Biliary Drain & Stent Placement

Biliary drainage and stent placement procedures allow for drainage of an obstructed biliary system through a catheter placed through the skin into a bile duct within the liver. These procedures are frequently performed on patients with symptomatic obstructive jaundice most often the result of a malignant process (such as pancreatic, biliary or liver cancer) or a benign process (such as gallstones, common bile duct stones or benign strictures).

When is the procedure recommended?

The most common indication for biliary stenting is for treatment of obstructive jaundice from either benign or malignant causes. On occasion, stents are placed for management of bile leaks.

How is the procedure performed?

A series of dilators, guide wires and catheters (tubes) are advanced toward and through the area of obstruction to establish an internal or external drainage path. The path may provide permanent or temporary drainage of bile fluids into the first portion of the small intestine or externally into a bag.

In some circumstances of malignant disease, an internal metal stent may be placed during a follow up procedure at the area of obstruction as a form of permanent treatment. In the circumstance of a benign process, the drain tube may be left in place to drain internally or externally into a bag for several months.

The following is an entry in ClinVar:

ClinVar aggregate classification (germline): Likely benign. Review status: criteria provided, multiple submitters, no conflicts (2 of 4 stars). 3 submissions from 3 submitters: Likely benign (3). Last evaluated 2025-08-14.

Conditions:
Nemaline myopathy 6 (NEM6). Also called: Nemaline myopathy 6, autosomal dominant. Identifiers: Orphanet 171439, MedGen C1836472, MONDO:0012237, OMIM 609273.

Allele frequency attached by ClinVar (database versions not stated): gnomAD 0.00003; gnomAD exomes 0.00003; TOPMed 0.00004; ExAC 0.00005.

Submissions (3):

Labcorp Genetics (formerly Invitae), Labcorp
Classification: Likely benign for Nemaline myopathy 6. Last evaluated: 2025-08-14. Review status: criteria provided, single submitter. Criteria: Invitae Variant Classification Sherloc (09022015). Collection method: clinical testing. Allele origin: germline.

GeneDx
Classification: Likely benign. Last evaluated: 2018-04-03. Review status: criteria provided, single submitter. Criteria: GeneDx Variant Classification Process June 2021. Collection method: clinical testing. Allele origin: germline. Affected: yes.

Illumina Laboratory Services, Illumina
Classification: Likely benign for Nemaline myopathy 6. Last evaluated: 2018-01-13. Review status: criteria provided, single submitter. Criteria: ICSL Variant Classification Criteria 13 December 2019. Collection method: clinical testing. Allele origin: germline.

Biliary drainage procedures involve the use of ultrasound and fluoroscopic imaging to map patient anatomy. A local anesthetic is injected. A hollow needle is inserted through a small incision in the skin, into a bile duct (within the liver). A small amount of contrast (dye) is injected into the catheter to verify its proper placement.

What are the benefits?

  • Relieves symptoms associated with a blocked bile duct, such as skin discolouration, itching, nausea, and tiredness
  • Only requires a small nick in the skin vs a large surgical incision
  • No stitches are required
  • Recovery time is significantly shorter than open surgery


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